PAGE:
I always ask for honest feedback from people. I’ve had enough of the critics review CiCi that I just don’t take it personally anymore. Well, I guess a little. When I ask for honest feedback I think people are more relieved and they are willing to read the comic for content.
Derek McCaw: What books are you reading?
Parker Smart: Well I’m not reading anything right now. I just don’t have the time. With my nonexistent budget for comics I still collect all of the Gotham titles, all the Superman titles, Wolverine, Spawn, and Witchblade. I’m sure there are some others but I can’t think of them at the moment. I did finally read Aphrodite IX a few nights ago because somebody said that CiCi was like this robot. Although CiCi is flesh and blood, but I guess Aphrodite is as well.
Derek McCaw: Are you hoping to turn Spilled Milk into a full-blown imprint, handling a multitude of titles, or is CiCi enough for you? (If there are other ideas swimming around in your head, well, c’mon, man, spill…)
Parker Smart: I would love to see CiCi just take off, but at the moment I’m not seeing that. For the shops that did take a chance and ordered a few books they’ve seen them go off their shelves. I didn’t really see my numbers increase so I don’t think that retailers are that confident of the title. In this market it all has to come from the fans. So if the fans don’t know about the comic, then they’re not going to ask for it.
I’m hoping that it’s just that people really don’t know CiCi is out there. Wizard will be helping me out in that department. They are taking a look at it for their Wizard Edge (in January). I’d hope that there is enough interest to have a little blurb in the mainstream Wizard magazine. My initial hope with bringing the big artists on the covers would generate some “news” and I’d get some “free” marketing from bringing these guys on the project. We’ll see what Wizard thinks.
There’s plenty of room for reorders though, and if there is enough interest I’d like to be able to print a trade paperback. People tell me that’s where you make your money back. Right now I’d like to stay with the one title. I think there will be enough variety and more characters introduced in the book that I will stay focused. Once there are enough characters they might deserve their own book, but that’s down the road a bit.
OK, ok, I’ll spill some of it… Another character that CiCi will stumble across will be somebody that has been frozen. CiCi saves her by introducing some of her nanenes into her bloodstream. They eventually will talk about their situation and more about souls and where they go (if they exist) when somebody is frozen. I’m not saying I’ve got all the answers, but I’d hope it would allow people to think about this a little. Yeah, there are quite a few other characters and villains but I can’t really spill them right now. It might be a while before they are in print so I’d hate to “spill it” and then it might be a year before you see them.
Derek McCaw: I’d call Comic-Con a feeding frenzy for Hollywood. How have the bites been for you, and if CiCi were picked up, what would your hopes be for it in another medium?
Parker Smart: ANY other medium would be great! The more people see CiCi outside of the comic should create more interest to the comic. I’d like to see her in a full blown feature length film with all the special effects that she (and the nanenes) deserves.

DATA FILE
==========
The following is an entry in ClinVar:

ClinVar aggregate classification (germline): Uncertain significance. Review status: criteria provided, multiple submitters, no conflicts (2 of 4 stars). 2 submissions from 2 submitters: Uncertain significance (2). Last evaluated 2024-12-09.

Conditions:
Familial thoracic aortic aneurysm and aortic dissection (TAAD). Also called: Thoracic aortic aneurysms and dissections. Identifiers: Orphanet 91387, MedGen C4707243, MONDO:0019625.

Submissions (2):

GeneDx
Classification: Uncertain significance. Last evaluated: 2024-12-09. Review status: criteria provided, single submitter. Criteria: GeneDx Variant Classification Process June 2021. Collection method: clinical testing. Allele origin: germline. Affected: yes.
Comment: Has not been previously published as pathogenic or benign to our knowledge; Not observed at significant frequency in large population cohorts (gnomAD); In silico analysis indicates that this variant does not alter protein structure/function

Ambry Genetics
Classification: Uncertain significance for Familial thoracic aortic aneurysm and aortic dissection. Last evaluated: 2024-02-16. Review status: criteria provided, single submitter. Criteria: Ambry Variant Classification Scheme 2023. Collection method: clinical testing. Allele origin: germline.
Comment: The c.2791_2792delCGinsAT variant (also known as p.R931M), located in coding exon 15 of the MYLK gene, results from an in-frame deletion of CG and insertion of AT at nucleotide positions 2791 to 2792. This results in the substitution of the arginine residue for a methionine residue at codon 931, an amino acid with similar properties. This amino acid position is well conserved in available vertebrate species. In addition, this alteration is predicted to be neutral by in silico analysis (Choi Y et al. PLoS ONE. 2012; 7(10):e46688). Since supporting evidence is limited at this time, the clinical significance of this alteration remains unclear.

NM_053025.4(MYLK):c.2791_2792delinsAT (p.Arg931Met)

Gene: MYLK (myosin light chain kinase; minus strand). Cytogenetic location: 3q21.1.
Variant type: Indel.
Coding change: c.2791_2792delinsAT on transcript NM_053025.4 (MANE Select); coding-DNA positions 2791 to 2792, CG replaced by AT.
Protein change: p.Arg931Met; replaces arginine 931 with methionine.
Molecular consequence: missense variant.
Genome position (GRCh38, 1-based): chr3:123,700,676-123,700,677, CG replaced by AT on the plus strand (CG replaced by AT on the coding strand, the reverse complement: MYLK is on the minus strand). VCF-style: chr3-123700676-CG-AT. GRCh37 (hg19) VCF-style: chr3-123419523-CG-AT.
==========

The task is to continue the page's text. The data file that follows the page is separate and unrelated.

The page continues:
No real bites at the moment. I’m hopeful that Platinum will like the idea and really go with it. I feel that I’ve had to deal with so much crap in creating this comic that Karma might be on my side here and some good has got to come my way SOME time.
Derek McCaw: Dream cast it for me.
Parker Smart: I’d prefer a movie format rather than TV, but isn’t that always the case? It would be great to see Moore Action Collectibles do a CiCi action figure. I say Moore instead of McFarlane only because I’ve seen better female characters come out of Moore in the past. I haven’t really compared any of the recent stuff so it’s really up for grabs.
Derek McCaw: Speaking of DreamCast, how about videogames?
Parker Smart: Sure, games would work for me. Since I’ve been playing them for almost 30 years I think I would have some valuable input. Plus, with my programming background I think I could also lend a hand in the code as well.
I’d like to see more of an adventure type game like Zelda. You know, those 3rd person games like Ray Man with power-ups and stuff to find and monsters to wail on. I also like RPG’s like Final Fantasy and Skies of Arcadia (if you’re a DreamCast snob). I’m not into the fighting genre. I’m just not very good at those. Too many combos to remember. Maybe with the new controllers I’d be better at it. I remember the old Street Fighter days on the Super NES I got blisters on my thumbs from playing it too hard. It’s definitely not a relaxing game. Not any more.
A company did approach me, but they wanted me to invest some money and I wasn’t comfortable about that.
Derek McCaw: Any last thoughts for Fanboys everywhere?
Parker Smart: Just go buy the book. That’s pretty much implied, right? If you need more convincing you should look at the artwork and some previews out on the website, www.SpilledMilk.com, and see for yourself. Your retailer should have a copy of issue #2 that I gave them for you to look at. Yeah you. You’d think they’d keep it behind the counter for you when you come in. Well… maybe they’ve sold it already.
If you’ve already read the book, I’d like to hear from you. Good or bad, I’d like to know. That will be one of the major decision factors on whether or not I can continue. If the interest level isn’t there, then it doesn’t make sense to continue. I look forward to hearing from you.
By all means, check out www.spilledmilk.com, and if you like what you see, either ask your retailer or order from Parker. Or maybe buy one of his toys.